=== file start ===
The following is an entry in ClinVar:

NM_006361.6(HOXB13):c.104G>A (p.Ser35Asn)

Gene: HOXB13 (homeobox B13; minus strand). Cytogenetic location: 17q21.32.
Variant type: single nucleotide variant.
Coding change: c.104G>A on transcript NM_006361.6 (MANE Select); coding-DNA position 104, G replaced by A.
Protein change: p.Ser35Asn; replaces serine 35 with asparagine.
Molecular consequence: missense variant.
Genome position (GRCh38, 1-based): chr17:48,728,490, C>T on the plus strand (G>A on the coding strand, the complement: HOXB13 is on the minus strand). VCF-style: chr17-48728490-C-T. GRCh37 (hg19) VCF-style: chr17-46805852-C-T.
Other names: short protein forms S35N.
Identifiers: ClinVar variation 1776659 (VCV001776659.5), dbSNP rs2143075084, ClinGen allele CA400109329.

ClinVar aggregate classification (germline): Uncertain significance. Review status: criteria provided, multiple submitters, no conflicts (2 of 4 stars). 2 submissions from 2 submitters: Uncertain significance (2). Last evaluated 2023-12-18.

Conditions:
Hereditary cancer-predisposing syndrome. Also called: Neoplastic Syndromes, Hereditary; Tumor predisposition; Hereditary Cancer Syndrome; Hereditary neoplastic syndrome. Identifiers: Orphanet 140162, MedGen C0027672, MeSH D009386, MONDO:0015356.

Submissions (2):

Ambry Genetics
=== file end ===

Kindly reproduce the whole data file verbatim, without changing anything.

The following is an entry in ClinVar:

NM_006361.6(HOXB13):c.104G>A (p.Ser35Asn)

Gene: HOXB13 (homeobox B13; minus strand). Cytogenetic location: 17q21.32.
Variant type: single nucleotide variant.
Coding change: c.104G>A on transcript NM_006361.6 (MANE Select); coding-DNA position 104, G replaced by A.
Protein change: p.Ser35Asn; replaces serine 35 with asparagine.
Molecular consequence: missense variant.
Genome position (GRCh38, 1-based): chr17:48,728,490, C>T on the plus strand (G>A on the coding strand, the complement: HOXB13 is on the minus strand). VCF-style: chr17-48728490-C-T. GRCh37 (hg19) VCF-style: chr17-46805852-C-T.
Other names: short protein forms S35N.
Identifiers: ClinVar variation 1776659 (VCV001776659.5), dbSNP rs2143075084, ClinGen allele CA400109329.

ClinVar aggregate classification (germline): Uncertain significance. Review status: criteria provided, multiple submitters, no conflicts (2 of 4 stars). 2 submissions from 2 submitters: Uncertain significance (2). Last evaluated 2023-12-18.

Conditions:
Hereditary cancer-predisposing syndrome. Also called: Neoplastic Syndromes, Hereditary; Tumor predisposition; Hereditary Cancer Syndrome; Hereditary neoplastic syndrome. Identifiers: Orphanet 140162, MedGen C0027672, MeSH D009386, MONDO:0015356.

Submissions (2):

Ambry Genetics